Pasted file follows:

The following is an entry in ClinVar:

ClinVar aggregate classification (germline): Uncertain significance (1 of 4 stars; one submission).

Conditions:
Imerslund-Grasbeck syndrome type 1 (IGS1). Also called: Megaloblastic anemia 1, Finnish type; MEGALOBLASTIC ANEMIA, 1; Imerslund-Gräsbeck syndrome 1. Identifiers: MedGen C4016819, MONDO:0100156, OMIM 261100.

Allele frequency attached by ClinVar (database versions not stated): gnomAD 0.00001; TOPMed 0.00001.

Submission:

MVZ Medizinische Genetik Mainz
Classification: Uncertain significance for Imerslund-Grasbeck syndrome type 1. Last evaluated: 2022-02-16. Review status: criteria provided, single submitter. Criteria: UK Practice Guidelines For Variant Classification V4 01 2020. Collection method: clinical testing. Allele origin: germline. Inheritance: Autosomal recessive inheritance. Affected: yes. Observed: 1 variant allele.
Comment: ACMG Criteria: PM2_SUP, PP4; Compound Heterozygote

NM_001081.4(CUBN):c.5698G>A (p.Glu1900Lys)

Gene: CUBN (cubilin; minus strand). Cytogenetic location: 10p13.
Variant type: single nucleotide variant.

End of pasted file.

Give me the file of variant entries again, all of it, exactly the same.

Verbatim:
The following is an entry in ClinVar:

ClinVar aggregate classification (germline): Uncertain significance (1 of 4 stars; one submission).

Conditions:
Imerslund-Grasbeck syndrome type 1 (IGS1). Also called: Megaloblastic anemia 1, Finnish type; MEGALOBLASTIC ANEMIA, 1; Imerslund-Gräsbeck syndrome 1. Identifiers: MedGen C4016819, MONDO:0100156, OMIM 261100.

Allele frequency attached by ClinVar (database versions not stated): gnomAD 0.00001; TOPMed 0.00001.

Submission:

MVZ Medizinische Genetik Mainz
Classification: Uncertain significance for Imerslund-Grasbeck syndrome type 1. Last evaluated: 2022-02-16. Review status: criteria provided, single submitter. Criteria: UK Practice Guidelines For Variant Classification V4 01 2020. Collection method: clinical testing. Allele origin: germline. Inheritance: Autosomal recessive inheritance. Affected: yes. Observed: 1 variant allele.
Comment: ACMG Criteria: PM2_SUP, PP4; Compound Heterozygote

NM_001081.4(CUBN):c.5698G>A (p.Glu1900Lys)

Gene: CUBN (cubilin; minus strand). Cytogenetic location: 10p13.
Variant type: single nucleotide variant.